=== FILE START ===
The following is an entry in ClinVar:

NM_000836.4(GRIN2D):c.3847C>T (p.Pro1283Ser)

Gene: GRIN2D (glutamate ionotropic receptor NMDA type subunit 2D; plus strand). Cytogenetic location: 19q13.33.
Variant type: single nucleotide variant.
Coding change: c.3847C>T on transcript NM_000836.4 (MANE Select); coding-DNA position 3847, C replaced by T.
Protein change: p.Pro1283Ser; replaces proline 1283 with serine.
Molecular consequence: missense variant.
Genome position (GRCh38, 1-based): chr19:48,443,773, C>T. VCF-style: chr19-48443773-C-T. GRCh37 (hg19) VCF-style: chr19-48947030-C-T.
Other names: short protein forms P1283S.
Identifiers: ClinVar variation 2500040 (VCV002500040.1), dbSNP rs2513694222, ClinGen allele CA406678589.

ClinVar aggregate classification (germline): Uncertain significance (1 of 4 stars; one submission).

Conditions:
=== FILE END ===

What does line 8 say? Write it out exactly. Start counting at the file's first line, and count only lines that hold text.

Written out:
Genome position (GRCh38, 1-based): chr19:48,443,773, C>T. VCF-style: chr19-48443773-C-T. GRCh37 (hg19) VCF-style: chr19-48947030-C-T.